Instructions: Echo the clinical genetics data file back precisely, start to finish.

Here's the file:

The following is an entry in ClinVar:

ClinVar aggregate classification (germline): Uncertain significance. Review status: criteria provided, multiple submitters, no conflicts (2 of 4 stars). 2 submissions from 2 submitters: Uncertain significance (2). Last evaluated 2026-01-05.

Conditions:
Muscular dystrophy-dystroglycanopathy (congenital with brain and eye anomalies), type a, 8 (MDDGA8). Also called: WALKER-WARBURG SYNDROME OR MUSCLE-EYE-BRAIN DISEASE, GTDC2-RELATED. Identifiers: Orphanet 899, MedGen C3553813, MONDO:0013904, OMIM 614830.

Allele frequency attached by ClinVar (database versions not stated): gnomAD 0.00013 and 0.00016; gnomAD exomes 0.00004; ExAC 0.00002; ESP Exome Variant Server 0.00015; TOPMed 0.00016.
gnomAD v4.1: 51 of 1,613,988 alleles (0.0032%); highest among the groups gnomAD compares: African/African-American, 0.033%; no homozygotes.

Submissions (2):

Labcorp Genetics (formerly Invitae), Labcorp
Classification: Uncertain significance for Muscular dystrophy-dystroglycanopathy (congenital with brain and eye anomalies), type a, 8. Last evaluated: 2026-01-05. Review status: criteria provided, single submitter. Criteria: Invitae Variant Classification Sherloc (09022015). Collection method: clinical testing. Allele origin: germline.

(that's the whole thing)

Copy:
The following is an entry in ClinVar:

ClinVar aggregate classification (germline): Uncertain significance. Review status: criteria provided, multiple submitters, no conflicts (2 of 4 stars). 2 submissions from 2 submitters: Uncertain significance (2). Last evaluated 2026-01-05.

Conditions:
Muscular dystrophy-dystroglycanopathy (congenital with brain and eye anomalies), type a, 8 (MDDGA8). Also called: WALKER-WARBURG SYNDROME OR MUSCLE-EYE-BRAIN DISEASE, GTDC2-RELATED. Identifiers: Orphanet 899, MedGen C3553813, MONDO:0013904, OMIM 614830.

Allele frequency attached by ClinVar (database versions not stated): gnomAD 0.00013 and 0.00016; gnomAD exomes 0.00004; ExAC 0.00002; ESP Exome Variant Server 0.00015; TOPMed 0.00016.
gnomAD v4.1: 51 of 1,613,988 alleles (0.0032%); highest among the groups gnomAD compares: African/African-American, 0.033%; no homozygotes.

Submissions (2):

Labcorp Genetics (formerly Invitae), Labcorp
Classification: Uncertain significance for Muscular dystrophy-dystroglycanopathy (congenital with brain and eye anomalies), type a, 8. Last evaluated: 2026-01-05. Review status: criteria provided, single submitter. Criteria: Invitae Variant Classification Sherloc (09022015). Collection method: clinical testing. Allele origin: germline.